Heart disease remains the leading cause of death in the United States. Compared with risk assessment guidelines that require manual calculation of scores, machine learning-based prediction for disease outcomes such as mortality can be utilized to save time and improve prediction accuracy. This study built and evaluated various machine learning models to predict one-year mortality in patients diagnosed with acute myocardial infarction or post myocardial infarction syndrome in the MIMIC-III database. The results of the best performing shallow prediction models were compared to a deep feedforward neural network (Deep FNN) with back propagation. We included a cohort of 5436 admissions. Six datasets were developed and compared. The models applying Logistic Model Trees (LMT) and Simple Logistic algorithms to the combined dataset resulted in the highest prediction accuracy at 85.12% and the highest AUC at .901. In addition, other factors were observed to have an impact on outcomes as well.
Cluster analysis aims at separating patients into phenotypically heterogenous groups and defining therapeutically homogeneous patient subclasses. It is an important approach in data-driven disease classification and subtyping. Acute coronary syndrome (ACS) is a syndrome due to sudden decrease of coronary artery blood flow, where disease classification would help to inform therapeutic strategies and provide prognostic insights. Here we conducted outcome-driven cluster analysis of ACS patients, which jointly considers treatment and patient outcome as indicators for patient state. Multi-task neural network with attention was used as a modeling framework, including learning of the patient state, cluster analysis, and feature importance profiling. Seven patient clusters were discovered. The clusters have different characteristics, as well as different risk profiles to the outcome of in-hospital major adverse cardiac events. The results demonstrate cluster analysis using outcome-driven multi-task neural network as promising for patient classification and subtyping.
We describe our experience in the development of a probabilistic network for the diagnosis of acute cardiopulmonary diseases. A panel of expert physicians collaborated to specify the qualitative part, that is a directed acyclic graph defining a factorization of the joint probability distribution of domain variables. The quantitative part, that is the set of all conditional probability distributions defined by each factor, was estimated in the Bayesian paradigm: we applied a special formal representation, characterized by a low number of parameters and a parameterization intelligible for physicians, elicited the joint prior distribution of parameters from medical experts, and updated it by conditioning on a dataset of hospital patient records using Markov Chain Monte Carlo simulation. Refinement was cyclically performed until the probabilistic network provided satisfactory Concordance Index values for a selection of acute diseases and reasonable inference on six fictitious patient cases. The probabilistic network can be employed to perform medical diagnosis on a total of 63 diseases (38 acute and 25 chronic) on the basis of up to 167 patient findings.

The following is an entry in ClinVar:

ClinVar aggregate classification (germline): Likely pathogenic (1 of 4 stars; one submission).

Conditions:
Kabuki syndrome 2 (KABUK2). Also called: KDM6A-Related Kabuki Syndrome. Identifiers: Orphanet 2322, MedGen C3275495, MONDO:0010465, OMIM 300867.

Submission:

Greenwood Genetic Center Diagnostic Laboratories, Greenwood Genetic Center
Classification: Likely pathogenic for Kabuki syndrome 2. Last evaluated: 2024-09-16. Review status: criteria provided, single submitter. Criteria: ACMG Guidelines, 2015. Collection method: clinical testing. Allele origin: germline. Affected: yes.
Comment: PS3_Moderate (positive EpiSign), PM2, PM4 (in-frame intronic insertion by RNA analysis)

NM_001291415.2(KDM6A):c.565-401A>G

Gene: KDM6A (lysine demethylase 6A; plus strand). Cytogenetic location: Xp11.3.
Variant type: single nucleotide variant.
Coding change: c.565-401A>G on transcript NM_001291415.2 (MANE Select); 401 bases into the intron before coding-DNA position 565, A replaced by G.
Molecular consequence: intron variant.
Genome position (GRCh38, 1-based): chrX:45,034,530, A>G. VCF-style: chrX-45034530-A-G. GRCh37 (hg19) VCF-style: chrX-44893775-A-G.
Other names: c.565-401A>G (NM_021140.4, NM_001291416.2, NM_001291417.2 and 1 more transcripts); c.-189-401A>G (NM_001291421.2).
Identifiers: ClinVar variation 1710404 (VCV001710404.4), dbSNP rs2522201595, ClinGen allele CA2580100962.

A key challenge in reducing the burden of cardiovascular disease is matching patients to treatments that are most appropriate for them. Different cardiac assessment tools have been developed to address this goal. Recent research has focused on heart rate motifs, i.e., short-term heart rate sequences that are over- or under-represented in long-term electrocardiogram (ECG) recordings of patients experiencing cardiovascular outcomes, which provide novel and valuable information for risk stratification. However, this approach can leverage only a small number of motifs for prediction and results in difficult to interpret models. We address these limitations by identifying latent structure in the large numbers of motifs found in long-term ECG recordings. In particular, we explore the application of topic models to heart rate time series to identify functional sets of heart rate sequences and to concisely describe patients using task-independent features for various cardiovascular outcomes. We evaluate the approach on a large collection of real-world ECG data, and investigate the performance of topic mixture features for the prediction of cardiovascular mortality. The topics provided an interpretable representation of the recordings and maintained valuable information for clinical assessment when compared with motif frequencies, even after accounting for commonly used clinical risk scores.
Decision analysis and knowledge-based expert systems share some common goals. Both technologies are designed to improve human decision making; they attempt to do this by formalizing human expert knowledge so that it is amenable to mechanized reasoning. However, the technologies are based on rather different principles. Decision analysis is the application of the principles of decision theory supplemented with insights from the psychology of judgment. Expert systems, at least as we use this term here, involve the application of various logical and computational techniques of AI to the representation of human knowledge for automated inference.